The Indian cement industry is formulating various strategies in order to maintain its profitability in an adverse market conditions.
For more than three years, overcapacity has shadowed the Indian cement industry and it continues to wait for the good days that it was expecting post the general elections of 2014. Though there are a few signs of improvements, the expectations from the industry are far removed from the ground reality. Right now, analysts are busy crunching the numbers to ascertain the impact of demonetisation. However, in spite of this scenario, a few players are doing better than others. We take a closer look at the numbers to ascertain the actual situaution.
INDIAN CEMENT REVIEW talked to a few consulting firms and industry stakeholders to know why a few cement companies will weather the current storm.
For example, we contacted Boston Consulting Group (BCG), which has been advising many top cement companies like ACC and UltraTech. Amit Ganeriwalla and Rishbh Goel have been studying the cement industry from close quarters, and have expressed clearly the areas in which they have spotted opportunities for the cement industry.
The cost factor
BCG states that as the cement industry goes through the current overcapacity cycle, it is imperative for players to immediately evaluate and implement many cost efficiency initiatives. The advent of advanced analytics and digital tools is helping identify fundamentally new sources of cost optimisation and firms need to invest in building these capabilities internally. A structured cost improvement program leveraging the best of lean methodologies and digital tools can help significantly shore up profitability and drive competitive advantage in these challenging times. Leaning on the traditional levers of ´lean operations´ continues to form the backbone of such efforts, and there is growing awareness and adoption of digital tools which are churning huge amounts of data to help identify hitherto hidden opportunities. Based on BCG´s work with various cement players on this topic, the firm believes there is an opportunity to optimise costs between 10-15 per cent depending on the starting position and level of operational sophistication.
The article further emphasizes on the logistics cost base. It identifies four key levers:
For long, the main effort on freight rate reduction has relied on negotiations with transporters. While that continues to be one of the levers, there is a lot of focus that firms are driving on unlocking efficiencies through the right mix of road vs. rail, maximising direct movement, improving vehicle turnaround, optimising size of vehicles /wagons deployed, etc.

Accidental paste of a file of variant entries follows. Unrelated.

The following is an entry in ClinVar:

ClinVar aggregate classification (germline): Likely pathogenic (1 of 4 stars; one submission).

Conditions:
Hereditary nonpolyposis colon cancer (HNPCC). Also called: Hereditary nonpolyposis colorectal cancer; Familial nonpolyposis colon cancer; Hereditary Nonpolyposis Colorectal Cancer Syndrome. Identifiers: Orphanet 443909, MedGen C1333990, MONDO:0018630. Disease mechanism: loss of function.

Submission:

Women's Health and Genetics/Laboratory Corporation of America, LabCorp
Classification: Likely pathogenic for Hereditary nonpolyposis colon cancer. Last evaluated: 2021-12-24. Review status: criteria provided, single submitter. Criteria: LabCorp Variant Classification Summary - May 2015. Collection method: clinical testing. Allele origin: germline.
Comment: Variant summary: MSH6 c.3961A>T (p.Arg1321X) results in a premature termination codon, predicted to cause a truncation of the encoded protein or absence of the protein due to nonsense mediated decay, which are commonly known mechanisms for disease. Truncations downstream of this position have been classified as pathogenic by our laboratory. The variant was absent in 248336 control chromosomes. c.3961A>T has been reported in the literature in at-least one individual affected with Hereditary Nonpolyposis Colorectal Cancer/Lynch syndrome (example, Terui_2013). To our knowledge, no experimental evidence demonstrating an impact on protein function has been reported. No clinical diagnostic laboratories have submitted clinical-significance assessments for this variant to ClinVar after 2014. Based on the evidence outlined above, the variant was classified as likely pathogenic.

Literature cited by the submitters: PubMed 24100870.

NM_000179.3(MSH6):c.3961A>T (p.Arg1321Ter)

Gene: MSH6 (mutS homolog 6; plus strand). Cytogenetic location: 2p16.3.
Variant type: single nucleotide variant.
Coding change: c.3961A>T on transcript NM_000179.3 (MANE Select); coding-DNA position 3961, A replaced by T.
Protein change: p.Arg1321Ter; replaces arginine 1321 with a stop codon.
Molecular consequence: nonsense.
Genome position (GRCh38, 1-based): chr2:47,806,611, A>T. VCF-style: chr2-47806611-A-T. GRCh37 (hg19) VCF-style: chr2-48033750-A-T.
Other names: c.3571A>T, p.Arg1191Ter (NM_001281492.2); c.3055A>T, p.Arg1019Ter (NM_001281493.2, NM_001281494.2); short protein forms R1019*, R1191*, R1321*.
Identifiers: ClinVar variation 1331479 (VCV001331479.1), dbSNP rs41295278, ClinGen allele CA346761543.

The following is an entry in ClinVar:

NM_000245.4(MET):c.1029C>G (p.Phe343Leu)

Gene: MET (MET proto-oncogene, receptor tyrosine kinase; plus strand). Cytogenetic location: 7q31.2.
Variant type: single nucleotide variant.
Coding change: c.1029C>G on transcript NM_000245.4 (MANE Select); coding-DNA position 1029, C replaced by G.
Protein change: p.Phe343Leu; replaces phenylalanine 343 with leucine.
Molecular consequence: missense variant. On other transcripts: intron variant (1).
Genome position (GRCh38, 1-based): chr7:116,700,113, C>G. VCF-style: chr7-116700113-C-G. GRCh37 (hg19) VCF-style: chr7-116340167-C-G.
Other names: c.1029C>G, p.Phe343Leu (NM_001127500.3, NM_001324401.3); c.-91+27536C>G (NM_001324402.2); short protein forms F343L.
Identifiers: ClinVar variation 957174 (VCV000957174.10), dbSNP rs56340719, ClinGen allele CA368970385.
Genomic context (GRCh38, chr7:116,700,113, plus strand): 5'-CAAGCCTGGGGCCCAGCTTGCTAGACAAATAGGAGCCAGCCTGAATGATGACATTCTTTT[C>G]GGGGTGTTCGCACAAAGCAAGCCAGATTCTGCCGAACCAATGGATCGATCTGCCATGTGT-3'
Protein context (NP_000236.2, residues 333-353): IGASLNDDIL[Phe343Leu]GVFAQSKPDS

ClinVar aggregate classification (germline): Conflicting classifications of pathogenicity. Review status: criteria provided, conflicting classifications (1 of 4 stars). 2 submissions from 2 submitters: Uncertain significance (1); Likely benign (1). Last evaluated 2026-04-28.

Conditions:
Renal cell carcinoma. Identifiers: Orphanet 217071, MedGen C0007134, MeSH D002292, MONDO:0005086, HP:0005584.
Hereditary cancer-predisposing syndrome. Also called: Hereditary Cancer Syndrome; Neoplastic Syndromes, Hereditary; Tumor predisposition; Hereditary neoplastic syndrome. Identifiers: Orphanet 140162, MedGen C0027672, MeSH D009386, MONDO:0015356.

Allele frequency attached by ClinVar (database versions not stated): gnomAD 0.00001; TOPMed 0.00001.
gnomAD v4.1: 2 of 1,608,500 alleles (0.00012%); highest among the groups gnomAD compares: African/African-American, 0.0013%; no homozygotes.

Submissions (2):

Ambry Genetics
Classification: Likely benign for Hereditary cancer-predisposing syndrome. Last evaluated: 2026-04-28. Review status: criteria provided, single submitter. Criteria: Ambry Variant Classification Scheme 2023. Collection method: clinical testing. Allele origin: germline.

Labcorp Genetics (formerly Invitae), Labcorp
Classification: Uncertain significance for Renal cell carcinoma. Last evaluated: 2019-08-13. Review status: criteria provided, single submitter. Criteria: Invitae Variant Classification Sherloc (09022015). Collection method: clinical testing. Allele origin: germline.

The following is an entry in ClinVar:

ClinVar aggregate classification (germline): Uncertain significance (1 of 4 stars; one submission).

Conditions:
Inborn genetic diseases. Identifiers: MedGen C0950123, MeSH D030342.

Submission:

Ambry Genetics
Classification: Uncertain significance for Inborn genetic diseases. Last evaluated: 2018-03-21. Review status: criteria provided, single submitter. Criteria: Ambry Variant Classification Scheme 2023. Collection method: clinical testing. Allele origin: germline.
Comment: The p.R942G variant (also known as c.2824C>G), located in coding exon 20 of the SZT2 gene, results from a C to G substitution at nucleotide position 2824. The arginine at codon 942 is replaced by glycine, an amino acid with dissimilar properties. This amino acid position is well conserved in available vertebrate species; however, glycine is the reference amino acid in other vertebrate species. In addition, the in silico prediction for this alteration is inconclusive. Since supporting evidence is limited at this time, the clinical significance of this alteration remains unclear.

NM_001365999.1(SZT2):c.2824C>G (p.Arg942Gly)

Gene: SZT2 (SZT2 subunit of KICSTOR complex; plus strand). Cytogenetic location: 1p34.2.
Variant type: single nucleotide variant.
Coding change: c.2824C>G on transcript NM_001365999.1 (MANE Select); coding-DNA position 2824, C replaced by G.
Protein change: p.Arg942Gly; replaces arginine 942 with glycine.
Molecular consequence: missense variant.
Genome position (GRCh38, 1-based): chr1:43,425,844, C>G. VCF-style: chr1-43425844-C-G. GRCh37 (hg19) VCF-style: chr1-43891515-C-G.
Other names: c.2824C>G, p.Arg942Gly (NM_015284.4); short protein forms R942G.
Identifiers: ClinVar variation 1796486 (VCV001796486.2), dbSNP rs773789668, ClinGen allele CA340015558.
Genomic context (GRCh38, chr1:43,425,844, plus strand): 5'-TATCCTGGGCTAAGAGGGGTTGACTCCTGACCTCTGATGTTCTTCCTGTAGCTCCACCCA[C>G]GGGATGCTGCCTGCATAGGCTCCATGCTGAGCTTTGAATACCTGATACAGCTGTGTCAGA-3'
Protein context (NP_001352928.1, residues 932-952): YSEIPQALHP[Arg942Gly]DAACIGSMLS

Maximising direct movement of material from plant to customer can significantly impact cost both from reducing extra handling and eliminating the costly secondary leg of transportation from warehouses. With GPS and RFID adoption growing among cement firms, this is soon becoming a ´hygiene´ practice. The most critical lever on logistics however is the optimisation of plant-to-market network. Using latest geo-analytical tools, it is now possible to re-design the warehouse network to reduce the overall logistics cost significantly.
Companies are also optimising diesel consumeption in mines through monitoring devices and analysing usage patterns to spot leakages and inefficiencies. There are also opportunities to deploy variable frequency drives to optimise fixed power consumption in the plants.
Krishna Kumar, an industry veteran, works with a company whose main business is to produce steel and the by-product goes into making of cement. He talks about the levers in the hands of top management - logistics, energy consumption, process engineering and alternate materials.
He says that cement is a bulk commodity that becomes expensive to transport beyond 500 km. Cement players have tried various innovative models over the decades to bring down the distribution cost. One has to look beyond the established models like the hub & spoke model, satellite grinding units and the bulk/packing terminals, all with an objective to optimise the distribution cost. However, these models are now at their saturation limit. Industry needs to look into the next level of innovative models. Kumar talks about a potential innovation which could be moving the bagged cement in trucks mounted with containers and ply it like mobile mini-warehouses to cater to multiple small counters. Though the idea seems weird, it is not an implausible one. The need of the hour is some disruptive innovation; after all, 32 per cent of the total delivered cost is made up of distribution cost.
Fuel and electricity together comprise approximately 60 per cent of the variable cost and form the biggest portion of the feed fuel pie. Many cement players have now substituted close to 100 per cent of the fossil fuels (mainly coal) by pet coke, thanks to the drop in crude prices. Fuel cost in Rs/Kcal with pet coke had a potential to less than that of coal by as much as 30 per cent during the first quarter of this calendar year.
ERCOM is another firm advising cement companies on operational matters. In its article on use of renewable energy, it indicates that there is a transition likely to happen from conventional energy systems. It is a sustainable way to meet the ever-increasing demand for energy.
The article focuses on the recent policies of the government. The cement industry is one of the most energy intensive industries, and energy costs account for a significant percentage (approximately 30-40 per cent) of the total manufacturing cost. The Centre has decided to substantially alter the energy mix that powers India in the future such that at least 40 per cent of India´s total power capacity will come from renewable sources by 2030. This is as per the country´s targets under the Paris climate change agreement.
The cement industry is gearing up for some rough time, but there is some light at the end of the tunnel.